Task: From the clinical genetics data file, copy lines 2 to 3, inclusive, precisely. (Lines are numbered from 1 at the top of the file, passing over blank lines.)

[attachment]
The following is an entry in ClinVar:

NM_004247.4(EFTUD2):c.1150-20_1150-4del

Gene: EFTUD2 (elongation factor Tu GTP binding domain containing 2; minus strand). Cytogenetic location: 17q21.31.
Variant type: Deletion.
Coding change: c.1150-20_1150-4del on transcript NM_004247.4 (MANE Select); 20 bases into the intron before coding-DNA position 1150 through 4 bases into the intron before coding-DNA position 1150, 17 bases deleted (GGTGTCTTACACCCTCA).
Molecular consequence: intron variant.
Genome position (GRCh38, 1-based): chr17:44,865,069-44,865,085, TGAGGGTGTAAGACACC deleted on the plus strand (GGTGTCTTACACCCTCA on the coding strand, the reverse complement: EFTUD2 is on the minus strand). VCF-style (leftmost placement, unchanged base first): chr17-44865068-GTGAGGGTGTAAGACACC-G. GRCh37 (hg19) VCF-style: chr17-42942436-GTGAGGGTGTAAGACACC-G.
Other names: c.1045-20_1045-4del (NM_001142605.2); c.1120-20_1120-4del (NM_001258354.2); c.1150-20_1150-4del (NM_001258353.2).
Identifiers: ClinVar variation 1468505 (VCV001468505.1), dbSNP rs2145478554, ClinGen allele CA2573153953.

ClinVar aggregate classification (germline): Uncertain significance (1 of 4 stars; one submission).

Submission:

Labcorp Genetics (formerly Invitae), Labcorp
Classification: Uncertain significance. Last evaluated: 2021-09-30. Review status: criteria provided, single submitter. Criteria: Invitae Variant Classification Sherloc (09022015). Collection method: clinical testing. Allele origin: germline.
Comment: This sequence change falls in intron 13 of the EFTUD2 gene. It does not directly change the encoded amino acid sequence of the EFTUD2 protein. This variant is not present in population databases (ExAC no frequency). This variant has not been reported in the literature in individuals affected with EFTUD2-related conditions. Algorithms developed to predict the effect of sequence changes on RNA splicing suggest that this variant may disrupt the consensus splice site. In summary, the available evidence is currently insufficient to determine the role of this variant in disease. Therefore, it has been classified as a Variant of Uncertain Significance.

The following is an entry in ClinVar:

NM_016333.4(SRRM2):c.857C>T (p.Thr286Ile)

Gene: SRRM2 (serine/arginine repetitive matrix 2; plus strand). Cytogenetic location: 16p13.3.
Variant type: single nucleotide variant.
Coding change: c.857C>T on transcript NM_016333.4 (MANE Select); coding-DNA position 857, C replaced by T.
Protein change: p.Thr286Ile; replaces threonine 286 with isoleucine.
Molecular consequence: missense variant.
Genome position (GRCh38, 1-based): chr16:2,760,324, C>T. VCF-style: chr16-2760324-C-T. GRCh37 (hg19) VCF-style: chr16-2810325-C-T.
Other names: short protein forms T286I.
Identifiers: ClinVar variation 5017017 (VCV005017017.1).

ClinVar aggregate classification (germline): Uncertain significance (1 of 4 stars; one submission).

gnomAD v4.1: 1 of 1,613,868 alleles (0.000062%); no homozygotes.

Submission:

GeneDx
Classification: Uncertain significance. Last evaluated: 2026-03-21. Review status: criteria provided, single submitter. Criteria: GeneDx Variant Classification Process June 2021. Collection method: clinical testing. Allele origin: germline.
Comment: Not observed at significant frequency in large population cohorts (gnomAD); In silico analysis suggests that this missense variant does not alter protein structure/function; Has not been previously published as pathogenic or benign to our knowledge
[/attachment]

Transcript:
NM_004247.4(EFTUD2):c.1150-20_1150-4del

Gene: EFTUD2 (elongation factor Tu GTP binding domain containing 2; minus strand). Cytogenetic location: 17q21.31.